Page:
Improve the existing tools where necessary and feasible and/or to create new ones e.g. to create or modify persistent cgroups configuration or display control groups data (using libcgroups package).
- Nils Philippsen
- email: email@example.com
- Ivana Varekova
- email: firstname.lastname@example.org
- Jan Šafránek
- email: email@example.com
- Targeted release:
- Last updated: 2009-02-10
- Percentage of completion: 20%
Since kernel 2.6.24, Linux has so called control groups as a means to partition available resources between running processes. Libcgroups makes that functionality available to programmers and contains two tools,
cgclassify, to start processes in a control group or move existing processes from one control group to another.
In Fedora there already is a package libcgroups with aforementioned tools, but the overall quality is very poor. There is almost no documentation, no man pages, no configuration file samples.
The goal for Fedora 11 is to improve this package where necessary, i.e.:
- add/fix documentation and man-pages
- add examples
- fix error handling
- rework logging
- create displaying tool (to see, in which control group is given process)
- prepare a way, how to start a service daemon in given context group
The long term goal is to create new tools to e.g. create or modify persistent cgroups configuration and display control groups data. At the beginning the focus will be on command line tools, but we'll keep in mind that in the long term we'll likely want to have graphical tools. These would offer similar functionality and we should try to make sure that any non-UI code written is usable from both kinds of frontends.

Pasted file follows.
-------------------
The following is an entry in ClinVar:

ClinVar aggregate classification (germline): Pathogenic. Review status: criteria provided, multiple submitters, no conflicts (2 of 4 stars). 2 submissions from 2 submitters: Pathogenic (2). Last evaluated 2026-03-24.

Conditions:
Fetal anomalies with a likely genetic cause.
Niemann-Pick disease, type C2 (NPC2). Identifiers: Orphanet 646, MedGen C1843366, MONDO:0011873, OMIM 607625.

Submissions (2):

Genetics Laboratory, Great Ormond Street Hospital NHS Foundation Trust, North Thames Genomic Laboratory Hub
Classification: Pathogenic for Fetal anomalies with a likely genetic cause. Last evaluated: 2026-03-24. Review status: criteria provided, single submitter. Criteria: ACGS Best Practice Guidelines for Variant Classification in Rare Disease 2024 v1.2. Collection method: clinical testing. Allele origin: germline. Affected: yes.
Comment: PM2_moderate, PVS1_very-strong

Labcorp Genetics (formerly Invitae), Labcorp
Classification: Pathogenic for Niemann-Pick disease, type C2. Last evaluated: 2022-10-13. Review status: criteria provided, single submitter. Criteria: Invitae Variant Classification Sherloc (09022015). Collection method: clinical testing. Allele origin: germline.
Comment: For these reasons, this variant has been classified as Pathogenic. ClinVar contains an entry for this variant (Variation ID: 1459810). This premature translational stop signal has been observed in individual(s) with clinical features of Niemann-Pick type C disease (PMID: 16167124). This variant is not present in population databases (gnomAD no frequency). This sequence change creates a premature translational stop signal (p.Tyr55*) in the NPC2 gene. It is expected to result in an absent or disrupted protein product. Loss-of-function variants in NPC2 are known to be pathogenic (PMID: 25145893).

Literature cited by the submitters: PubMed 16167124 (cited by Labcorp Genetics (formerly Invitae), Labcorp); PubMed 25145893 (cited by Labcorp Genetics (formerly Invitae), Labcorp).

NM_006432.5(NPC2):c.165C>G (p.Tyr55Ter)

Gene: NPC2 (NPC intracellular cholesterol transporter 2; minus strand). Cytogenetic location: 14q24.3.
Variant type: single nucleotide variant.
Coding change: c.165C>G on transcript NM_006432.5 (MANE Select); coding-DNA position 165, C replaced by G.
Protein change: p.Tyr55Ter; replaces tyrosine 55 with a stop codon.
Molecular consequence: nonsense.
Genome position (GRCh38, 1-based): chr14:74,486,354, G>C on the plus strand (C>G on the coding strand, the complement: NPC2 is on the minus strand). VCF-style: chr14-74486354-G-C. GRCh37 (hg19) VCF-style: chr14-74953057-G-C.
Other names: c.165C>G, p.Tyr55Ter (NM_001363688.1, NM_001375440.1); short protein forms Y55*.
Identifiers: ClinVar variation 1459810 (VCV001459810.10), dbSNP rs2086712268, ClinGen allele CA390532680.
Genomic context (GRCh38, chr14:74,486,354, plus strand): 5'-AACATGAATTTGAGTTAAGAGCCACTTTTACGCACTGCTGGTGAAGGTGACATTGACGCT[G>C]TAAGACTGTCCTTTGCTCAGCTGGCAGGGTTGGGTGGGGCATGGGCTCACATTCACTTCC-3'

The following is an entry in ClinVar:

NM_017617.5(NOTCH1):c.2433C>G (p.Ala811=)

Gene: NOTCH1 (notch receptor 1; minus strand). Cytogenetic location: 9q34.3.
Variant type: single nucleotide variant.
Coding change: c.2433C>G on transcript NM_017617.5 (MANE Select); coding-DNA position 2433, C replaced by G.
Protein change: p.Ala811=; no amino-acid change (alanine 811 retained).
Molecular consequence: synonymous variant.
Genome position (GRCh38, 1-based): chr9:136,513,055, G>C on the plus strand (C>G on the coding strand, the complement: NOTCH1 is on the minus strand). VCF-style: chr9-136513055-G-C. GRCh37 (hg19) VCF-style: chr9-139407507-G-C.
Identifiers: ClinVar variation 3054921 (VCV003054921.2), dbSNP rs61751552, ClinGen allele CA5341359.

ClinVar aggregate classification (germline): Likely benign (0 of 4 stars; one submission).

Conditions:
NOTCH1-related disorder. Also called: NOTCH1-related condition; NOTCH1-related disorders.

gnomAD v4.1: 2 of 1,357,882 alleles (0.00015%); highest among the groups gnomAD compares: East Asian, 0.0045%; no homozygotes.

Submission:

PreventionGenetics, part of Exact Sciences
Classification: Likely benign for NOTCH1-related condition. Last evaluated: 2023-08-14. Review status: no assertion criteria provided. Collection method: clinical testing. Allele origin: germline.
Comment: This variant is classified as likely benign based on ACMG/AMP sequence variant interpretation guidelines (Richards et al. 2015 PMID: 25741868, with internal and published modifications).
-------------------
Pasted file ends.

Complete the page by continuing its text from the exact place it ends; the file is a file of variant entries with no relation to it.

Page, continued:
Benefit to Fedora
Libcgroups handles the new kernel features which are able to restrict the sources for tasks. This project should help the user to make the best of this feature.
Required extended testing and fixing of libcgroups package and in time when libcgroups will be stable enough try to add start to write another parts - based on existing ones.
How To Test
For now it is necessary to have a kernel with cgroups support (
Documentation/cgroups/cgroups.txt) and the
libcgroup package. The user/tester must know, what cgroups are and what they are good for, the best is to read aforementioned kernel doc.
1. yum install libcgroup
- Creating cgroups:
/etc/cgconfig.conffile - there should be nice example and man page packaged.
- Start/stop cgconfig service and test whether the created groups are as expected.
- Moving task to groups:
- Prepare some cgroups, i.e. prepare
- Start/stop new proces using
cgexecand check that it's in appropriate cgroup.
cgrules.conffile - there should be some sample and man page available.
cgrulesengddaemon (it should automatically move processes as written in
- Configure cgroup pam module and test that works if a user logs in (again, driven by
libcgroups package has several bugs, these will have to be fixed at first. When that is out of the way, configuration (or even monitoring) tools would reduce the barrier of entry to using control groups on Linux significantly.
- Depends on kernel > 2.6.24 and
libcgroups(current version is 0.32.2) which both are in Fedora since F-9.
Currently, nothing depends on
libcgroup or the tools which would use it. If things go really wrong, we can always go back to the last working version of
- kernel documentation:
libcgroups is a tool which helps to manipulate, control and administrate control groups and the associated controllers. Using this tool it is possible to aggregate/partition set of tasks and their future children into hierarchical groups with specialized access to resources.
The tool consists of two parts -
- The first one enables user to create persistent cgroups configuration using a configuration file and a service which creates configured groups on startup.
- The second part enables user to define to which group belong the given process/given processes. This divison is based on uid or gid of processes. The user can start a service which will put the processes to the right subsystem, or there is a tool to move the process to the right subsystem or to create the process in it.